Tick-Bite Fever (Tick Typhus) in Southern Africa
Tick-bite fever or tick typhus occurring in southern Africa is a rickettsial disease caused by Rickettsia conorii var. pijperi transmitted by ixodid ticks. The infection passes from one generation of ticks through the eggs to the next. The larvae, nymphs and adults are potentially infective to man. The infection is transmitted through the bite during feeding. The bite mark develops into an inflamed red papule, the centre of which becomes necrotic and black to form the characteristic primary lesion. The regional lymph glands become enlarged and tender. Systemic signs include chills, muscle and joint pains, headache, and delirium in severe cases. In untreated cases, the fever typically lasts 10 days. In severe cases the patient may lapse into coma and on recovery may have defective speech. Other severely ill patients develop a hemorrhagic state which may be fatal. Diagnosis of tick-bite fever may be confirmed in the laboratory by the isolation and identification of the rickettsiae or by specific serological tests. The illness responds specifically to treatment with chloramphenicol and tetracycline antibiotics which usually results in a dramatic improvement after 48 h. The striped mouse Rhabdomys pumilio and the vlei rat Otomys irroratus may serve as reservoirs of infection. The domestic dog and the common black rat, Rattus rattus, may acquire the infection and may be important sources of infection to humans. Tick-bite fever may be avoided by avoiding contact with ticks. Protective vaccines have also been produced experimentally but are not in general use.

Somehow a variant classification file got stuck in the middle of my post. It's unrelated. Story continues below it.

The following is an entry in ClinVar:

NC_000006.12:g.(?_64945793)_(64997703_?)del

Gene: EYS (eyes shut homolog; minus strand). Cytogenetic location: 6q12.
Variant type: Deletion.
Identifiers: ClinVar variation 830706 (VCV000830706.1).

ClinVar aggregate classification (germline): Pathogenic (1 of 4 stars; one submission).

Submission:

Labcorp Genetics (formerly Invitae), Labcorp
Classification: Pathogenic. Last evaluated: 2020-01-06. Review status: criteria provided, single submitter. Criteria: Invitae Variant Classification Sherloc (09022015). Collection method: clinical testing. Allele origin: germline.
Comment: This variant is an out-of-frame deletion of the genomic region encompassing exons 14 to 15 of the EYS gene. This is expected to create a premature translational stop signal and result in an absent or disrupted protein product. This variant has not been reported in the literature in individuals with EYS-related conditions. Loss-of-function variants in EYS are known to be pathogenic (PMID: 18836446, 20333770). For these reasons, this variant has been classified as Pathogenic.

KeywordsFormaldehyde Phenol Retina Dimethyl Tetracycline
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